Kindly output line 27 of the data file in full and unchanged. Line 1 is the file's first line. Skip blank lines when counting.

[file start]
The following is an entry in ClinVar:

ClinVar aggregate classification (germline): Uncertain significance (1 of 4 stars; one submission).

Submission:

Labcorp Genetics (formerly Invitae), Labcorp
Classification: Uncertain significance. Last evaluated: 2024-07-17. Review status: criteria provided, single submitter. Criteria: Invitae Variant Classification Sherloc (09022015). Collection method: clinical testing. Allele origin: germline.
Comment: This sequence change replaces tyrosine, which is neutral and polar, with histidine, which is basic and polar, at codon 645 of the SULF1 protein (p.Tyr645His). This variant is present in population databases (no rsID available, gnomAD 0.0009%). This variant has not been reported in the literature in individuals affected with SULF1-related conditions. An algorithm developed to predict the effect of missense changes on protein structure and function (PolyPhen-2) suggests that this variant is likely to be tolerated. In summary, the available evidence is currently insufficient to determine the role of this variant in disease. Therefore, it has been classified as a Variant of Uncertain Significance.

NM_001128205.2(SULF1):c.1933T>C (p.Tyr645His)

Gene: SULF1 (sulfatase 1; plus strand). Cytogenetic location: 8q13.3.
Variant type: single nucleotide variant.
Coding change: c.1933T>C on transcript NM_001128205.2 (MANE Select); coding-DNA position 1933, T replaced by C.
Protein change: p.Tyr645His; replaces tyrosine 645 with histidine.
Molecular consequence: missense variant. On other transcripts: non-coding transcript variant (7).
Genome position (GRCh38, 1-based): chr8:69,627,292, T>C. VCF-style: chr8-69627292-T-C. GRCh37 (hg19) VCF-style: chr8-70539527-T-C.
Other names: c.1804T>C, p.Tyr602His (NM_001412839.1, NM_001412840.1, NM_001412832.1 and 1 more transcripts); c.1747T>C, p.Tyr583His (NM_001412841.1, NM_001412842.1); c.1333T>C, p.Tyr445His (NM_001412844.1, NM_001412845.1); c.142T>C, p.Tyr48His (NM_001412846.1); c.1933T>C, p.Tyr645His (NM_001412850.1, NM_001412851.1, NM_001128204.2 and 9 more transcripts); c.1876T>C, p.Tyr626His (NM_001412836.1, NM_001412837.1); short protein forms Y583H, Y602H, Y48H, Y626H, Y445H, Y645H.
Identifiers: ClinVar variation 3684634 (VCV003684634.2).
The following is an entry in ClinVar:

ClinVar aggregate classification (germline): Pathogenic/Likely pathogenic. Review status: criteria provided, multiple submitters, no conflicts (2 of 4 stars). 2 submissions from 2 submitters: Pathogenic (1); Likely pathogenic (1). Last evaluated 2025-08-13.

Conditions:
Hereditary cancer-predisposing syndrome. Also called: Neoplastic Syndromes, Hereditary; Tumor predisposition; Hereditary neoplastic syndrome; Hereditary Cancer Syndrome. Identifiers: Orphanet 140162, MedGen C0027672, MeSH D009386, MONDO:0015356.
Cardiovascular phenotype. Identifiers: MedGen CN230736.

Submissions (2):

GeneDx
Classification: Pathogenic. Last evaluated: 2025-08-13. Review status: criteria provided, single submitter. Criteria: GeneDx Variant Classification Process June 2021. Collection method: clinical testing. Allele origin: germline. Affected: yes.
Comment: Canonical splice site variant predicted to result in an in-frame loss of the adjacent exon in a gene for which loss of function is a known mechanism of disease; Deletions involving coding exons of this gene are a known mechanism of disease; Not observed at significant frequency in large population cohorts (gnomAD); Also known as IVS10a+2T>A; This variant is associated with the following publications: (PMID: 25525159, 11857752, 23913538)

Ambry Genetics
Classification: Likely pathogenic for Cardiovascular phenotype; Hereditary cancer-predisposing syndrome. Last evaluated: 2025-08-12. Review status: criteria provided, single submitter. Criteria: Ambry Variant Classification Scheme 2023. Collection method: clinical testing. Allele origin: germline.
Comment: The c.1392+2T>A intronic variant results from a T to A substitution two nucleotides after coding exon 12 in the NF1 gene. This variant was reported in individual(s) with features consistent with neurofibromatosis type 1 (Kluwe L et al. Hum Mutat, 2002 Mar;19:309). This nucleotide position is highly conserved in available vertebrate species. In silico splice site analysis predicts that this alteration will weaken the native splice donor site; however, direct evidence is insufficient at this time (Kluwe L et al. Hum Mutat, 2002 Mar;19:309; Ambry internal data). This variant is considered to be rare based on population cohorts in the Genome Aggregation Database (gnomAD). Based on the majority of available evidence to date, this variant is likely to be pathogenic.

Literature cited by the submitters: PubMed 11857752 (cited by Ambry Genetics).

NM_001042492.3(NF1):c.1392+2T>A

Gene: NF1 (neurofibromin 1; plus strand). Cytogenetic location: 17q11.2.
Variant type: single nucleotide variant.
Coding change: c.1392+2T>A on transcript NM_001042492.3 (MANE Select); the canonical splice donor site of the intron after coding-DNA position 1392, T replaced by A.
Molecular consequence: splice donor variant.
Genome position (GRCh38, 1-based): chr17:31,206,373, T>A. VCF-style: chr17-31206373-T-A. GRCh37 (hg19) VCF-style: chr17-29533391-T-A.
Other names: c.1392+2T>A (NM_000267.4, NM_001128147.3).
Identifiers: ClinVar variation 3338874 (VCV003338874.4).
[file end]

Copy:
Comment: The c.1392+2T>A intronic variant results from a T to A substitution two nucleotides after coding exon 12 in the NF1 gene. This variant was reported in individual(s) with features consistent with neurofibromatosis type 1 (Kluwe L et al. Hum Mutat, 2002 Mar;19:309). This nucleotide position is highly conserved in available vertebrate species. In silico splice site analysis predicts that this alteration will weaken the native splice donor site; however, direct evidence is insufficient at this time (Kluwe L et al. Hum Mutat, 2002 Mar;19:309; Ambry internal data). This variant is considered to be rare based on population cohorts in the Genome Aggregation Database (gnomAD). Based on the majority of available evidence to date, this variant is likely to be pathogenic.